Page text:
A large consulting company with ofﬁces in Spain found that some of its sen-
sitive information was leaking out to competitors, and they were losing busi-
ness.They had an open policy for Internet use and didn’t want to punish
employees by imposing restricted access upon them because of a few possible
malicious insiders. Since one of their requirements was to reduce the negative
impact on employees, but still catch the insiders, they decided to implement
the following strategy.
They used their ESM to monitor activity by having it look for suspicious
events.Those users who created these suspicious events were added to a suspi-
cious user active list.The company integrated the ESM with a content moni-
toring solution that was capable of actually displaying a document uploaded
to the Internet, instant messaging content, and even e-mail content—but only
if the user was part of the suspicious user active list. By using this dual-phase
approach, they avoided wholesale content monitoring of their employees.And
since space required for content storage is signiﬁcantly higher than for event
storage, they also reduced storage space needs.
Initially they were watching for suspicious users based on which sites the
user visited, where e-mail came from or went, and similar variables primarily
associated with competitor sites.This proved to be of little use and, since mar-
keters tend to read competitor Web sites, basically put everybody in the mar-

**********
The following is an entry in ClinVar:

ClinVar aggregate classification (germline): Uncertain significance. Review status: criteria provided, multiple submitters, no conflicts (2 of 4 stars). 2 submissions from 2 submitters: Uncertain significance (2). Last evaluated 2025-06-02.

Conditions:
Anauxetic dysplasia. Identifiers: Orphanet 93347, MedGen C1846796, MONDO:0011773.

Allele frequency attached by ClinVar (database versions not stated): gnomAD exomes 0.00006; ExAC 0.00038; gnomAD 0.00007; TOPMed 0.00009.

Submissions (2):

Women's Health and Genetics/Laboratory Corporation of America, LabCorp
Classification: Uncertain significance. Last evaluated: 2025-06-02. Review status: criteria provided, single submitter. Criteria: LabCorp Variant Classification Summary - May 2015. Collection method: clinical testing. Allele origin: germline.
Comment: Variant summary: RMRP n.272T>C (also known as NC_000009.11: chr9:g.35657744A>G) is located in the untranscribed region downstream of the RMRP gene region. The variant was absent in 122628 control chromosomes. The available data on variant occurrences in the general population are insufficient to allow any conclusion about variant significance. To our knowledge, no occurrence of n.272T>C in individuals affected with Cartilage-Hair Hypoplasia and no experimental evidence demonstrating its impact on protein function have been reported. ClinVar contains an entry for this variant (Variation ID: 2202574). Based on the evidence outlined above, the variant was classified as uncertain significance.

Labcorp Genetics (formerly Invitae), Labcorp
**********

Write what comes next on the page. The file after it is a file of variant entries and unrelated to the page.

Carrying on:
keting department on the suspicious user active list. So they placed the
marketing group on a white list, and conﬁgured the ESM to not consider
these users suspicious. Still, watching Web sites proved to be of little use.
What the company discovered to be relevant was that unusually large
files were being uploaded to sites on the Internet.This was typically being
done around 8:00 AM on weekdays, a time when most of the employees—
who did not come in until around 10:00 AM—were not in the office.This
was outside the network’s baseline utilization. While it was somewhat
common for some employees to download large files such as ISO images of
operating systems and software tools, it was not usual for them to upload
large files to external sites.
At last, they traced these uploads to a single internal employee who was
on the suspicious list.The large ﬁles turned out to be custom applications that
the consulting ﬁrm was writing for a customer.The destination of the
uploaded ﬁles didn’t reveal any direct relationship to a competitor.
156 Chapter 11 • Suspicious Activity—A Consulting Company in Spain
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